Ubuntu Development Update
We are racing towards the release of 11.10, and it’s only four weeks until we’re there. If you like partying, start organising your local release party!
This is the busiest time for Ubuntu developers and everybody’s trying to fix all the remaining bugs they run in. Some spend 24/7 trying to get packages to build again, bugs ironed out, bugs triaged, packages translated and documentation updated. It’s crazy, but it’s also good fun.
So there’s four weeks left, what’s going to happen in those weeks? Kate reminded us that Beta 2 freeze will happen today and with that the kernel and the documentation text will be frozen. Next week we’ll have a brand-new Beta 2 to get our hands on. So if you haven’t tried Oneiric yet: test Oneiric and file bugs. This is an excellent way to help out and make sure that 11.10 is in tip-top shape.
Colin Watson sent out a request for help to get the list of packages that fail to build from source under control. The good news is: in less than 72 hours we managed to get the number of failures from 661 to 401, but the bad news is, there’s still 401 packages to fix. The remaining build failures are harder to sort out, so if you have dealt with lots of compilation/linker/etc. errors, read Colin’s mail and see if you can help out.
There’s still a number of bugs on the radar for Beta 2, but most of them are assigned already, so we’re well on track. If you’re interested in any other aspect of Ubuntu Oneiric, I’d refer you to the oneiric-changes mailing list and the big picture specification status overview instead.
Ubuntu App Developer Week
We covered it last week already, so here’s the complete summaries and links to logs of the best event for Ubuntu App Developers: Day 1, Day 2, Day 3, Day 4, Day 5. Thanks a lot for putting this together!
Ubuntu Release Parties
We’re still looking for people who can organise Ubuntu release parties! The Ubuntu Oneiric 11.10 release will get out on 13th October. Why don’t have a release party? Here’s how to organise it and here’s how to register it. There’s 16 events listed right now, these cities are participating:
- Asia: Bangkok (Thailand), Khon Kaen (Thailand)
- Africa: Capetown (South Africa)
- Australia/Oceania: Sydney (Australia)
- Europe: Hradec Králové (Czech Republic), Dublin (Ireland), Belgrade (Serbia), Lloret de Mar (Spain), London (UK), Blackpool (UK)
- North America: Kitchener (Canada), Toronto (Canada), Mexico (Mexico), SeaTac (USA), Lakeland (USA), Melbourne/Viera (USA)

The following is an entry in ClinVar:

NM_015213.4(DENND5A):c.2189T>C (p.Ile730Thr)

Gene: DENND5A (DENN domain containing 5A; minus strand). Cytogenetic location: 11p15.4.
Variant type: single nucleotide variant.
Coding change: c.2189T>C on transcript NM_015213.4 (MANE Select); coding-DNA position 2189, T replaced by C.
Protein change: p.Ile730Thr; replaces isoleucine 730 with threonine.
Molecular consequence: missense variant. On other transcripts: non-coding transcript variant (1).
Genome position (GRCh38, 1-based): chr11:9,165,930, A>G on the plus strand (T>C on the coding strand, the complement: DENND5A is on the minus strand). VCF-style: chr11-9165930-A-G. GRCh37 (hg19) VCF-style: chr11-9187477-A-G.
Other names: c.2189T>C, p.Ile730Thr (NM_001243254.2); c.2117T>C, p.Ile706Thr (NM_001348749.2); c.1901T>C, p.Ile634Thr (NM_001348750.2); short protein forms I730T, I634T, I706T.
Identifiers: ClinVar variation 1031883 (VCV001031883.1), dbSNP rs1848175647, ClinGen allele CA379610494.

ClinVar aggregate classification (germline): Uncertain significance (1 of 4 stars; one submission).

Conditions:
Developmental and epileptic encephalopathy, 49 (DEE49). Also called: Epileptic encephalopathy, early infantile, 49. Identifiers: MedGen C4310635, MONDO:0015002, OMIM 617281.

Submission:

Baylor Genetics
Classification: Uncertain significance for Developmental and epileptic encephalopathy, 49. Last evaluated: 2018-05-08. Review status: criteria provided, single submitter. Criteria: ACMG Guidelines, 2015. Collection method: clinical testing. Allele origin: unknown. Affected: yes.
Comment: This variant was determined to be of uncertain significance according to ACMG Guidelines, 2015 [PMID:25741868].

Things that still need to get done
If you want to get involved in packaging and bug fixing, there’s still a lot of bugs that need to get fixed:
- There’s packages that fail to build.
- There’s bugs with debdiffs.
- Triage Debian RC bugs we’re still lacking in Ubuntu.
- Also is the Ubuntu Mozilla team looking for help, so if you’re excited about Mozilla and what’s happening there, join IRC, talk to the guys on #ubuntu-mozillateam on irc.freenode.net.
- And then there’s Security bugs you can take a look at, the team is a friendly bunch and they’re incredibly helpful in getting your patch reviewed.
- Also is the Server team interested in your help: merges from Debian is one possibility, fixing important bugs another.
It seems like the release hectic attracts loads of new people. That’s awesome! Thanks everyone for helping out and making the world a better place! Here’s the list of folks who got involved last week: Roman Yepishev and Michael van der Kolff. Also special thanks to Christoph Schmidt-Hieber, Thomas Preud’homme and Florian Schlichting who helped getting their fixes from Debian into Ubuntu. Well done everyone!
Doing the bug fix was really thrilling, even though it was a very minor “bug”, really all I did was update a package’s description to put the contained URL as a link instead of plain text. I’ve been using Ubuntu as my only OS for around 2 years now, and finally giving back to the project and making it better was an awesome feeling.
- Read the Introduction to Ubuntu Development. It’s a short article which will help you understand how Ubuntu is put together, how the infrastructure is used and how we interact with other projects.
- Follow the instructions in the Getting Set Up article. A few simple commands, a registration at Launchpad and you should have all the tools you need, and you’re ready to go.
- Check out our instructions for how to fix a bug in Ubuntu, they come with small examples that make it easier to visualise what exactly you need to do.
Find something to work on
Pick a bitesize bug. These are the bugs we think should be easy to fix. Another option is to help out in one of our initiatives.
- Help out with the dh_python2 porting.
- Help out with fixing packages that don’t build anymore.
- Help out with security bugs.
- Help out with NBS (a more advanced task).
In addition to that there are loads more opportunities over at Harvest.
Getting in touch
There are many different ways to contact Ubuntu developers and get your questions answered.
- Be interactive and reach us most immediately: talk to us in #ubuntu-motu on irc.freenode.net.
- Follow mailing lists and get involved in the discussions: ubuntu-devel-announce (announce only, low traffic), ubuntu-devel (high-level discussions), ubuntu-devel-discuss (fairly general developer discussions).
- Stay up to date and follow the ubuntudev account on Facebook, Identi.ca or Twitter.